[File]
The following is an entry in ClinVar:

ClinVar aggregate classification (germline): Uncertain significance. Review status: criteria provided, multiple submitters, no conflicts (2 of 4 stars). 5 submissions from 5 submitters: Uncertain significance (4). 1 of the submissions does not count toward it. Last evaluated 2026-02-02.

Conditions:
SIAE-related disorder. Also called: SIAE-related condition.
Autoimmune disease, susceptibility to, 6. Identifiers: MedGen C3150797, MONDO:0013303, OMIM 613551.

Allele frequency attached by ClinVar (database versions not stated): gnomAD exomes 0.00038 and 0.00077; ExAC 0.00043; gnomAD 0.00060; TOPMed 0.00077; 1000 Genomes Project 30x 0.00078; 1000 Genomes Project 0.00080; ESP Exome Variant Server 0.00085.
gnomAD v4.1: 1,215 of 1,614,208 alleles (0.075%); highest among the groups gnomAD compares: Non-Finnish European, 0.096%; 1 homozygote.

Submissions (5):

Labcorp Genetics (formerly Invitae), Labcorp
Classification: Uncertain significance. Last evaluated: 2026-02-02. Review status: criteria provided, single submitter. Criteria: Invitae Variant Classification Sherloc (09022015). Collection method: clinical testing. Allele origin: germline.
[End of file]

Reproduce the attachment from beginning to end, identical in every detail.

The following is an entry in ClinVar:

ClinVar aggregate classification (germline): Uncertain significance. Review status: criteria provided, multiple submitters, no conflicts (2 of 4 stars). 5 submissions from 5 submitters: Uncertain significance (4). 1 of the submissions does not count toward it. Last evaluated 2026-02-02.

Conditions:
SIAE-related disorder. Also called: SIAE-related condition.
Autoimmune disease, susceptibility to, 6. Identifiers: MedGen C3150797, MONDO:0013303, OMIM 613551.

Allele frequency attached by ClinVar (database versions not stated): gnomAD exomes 0.00038 and 0.00077; ExAC 0.00043; gnomAD 0.00060; TOPMed 0.00077; 1000 Genomes Project 30x 0.00078; 1000 Genomes Project 0.00080; ESP Exome Variant Server 0.00085.
gnomAD v4.1: 1,215 of 1,614,208 alleles (0.075%); highest among the groups gnomAD compares: Non-Finnish European, 0.096%; 1 homozygote.

Submissions (5):

Labcorp Genetics (formerly Invitae), Labcorp
Classification: Uncertain significance. Last evaluated: 2026-02-02. Review status: criteria provided, single submitter. Criteria: Invitae Variant Classification Sherloc (09022015). Collection method: clinical testing. Allele origin: germline.